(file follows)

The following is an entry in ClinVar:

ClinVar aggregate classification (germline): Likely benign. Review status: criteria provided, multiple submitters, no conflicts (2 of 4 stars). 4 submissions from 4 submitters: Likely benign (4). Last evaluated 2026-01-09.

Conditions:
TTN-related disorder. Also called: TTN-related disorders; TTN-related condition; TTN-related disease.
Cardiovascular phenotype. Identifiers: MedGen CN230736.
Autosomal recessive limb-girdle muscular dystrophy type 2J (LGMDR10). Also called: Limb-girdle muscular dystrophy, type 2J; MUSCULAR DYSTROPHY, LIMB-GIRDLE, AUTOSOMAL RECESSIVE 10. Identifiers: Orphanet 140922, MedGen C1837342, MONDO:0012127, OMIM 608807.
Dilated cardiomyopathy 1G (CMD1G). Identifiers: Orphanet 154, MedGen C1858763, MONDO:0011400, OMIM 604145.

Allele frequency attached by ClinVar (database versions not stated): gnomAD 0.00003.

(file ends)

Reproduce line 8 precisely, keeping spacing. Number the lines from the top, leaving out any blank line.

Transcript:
Allele frequency attached by ClinVar (database versions not stated): gnomAD 0.00003.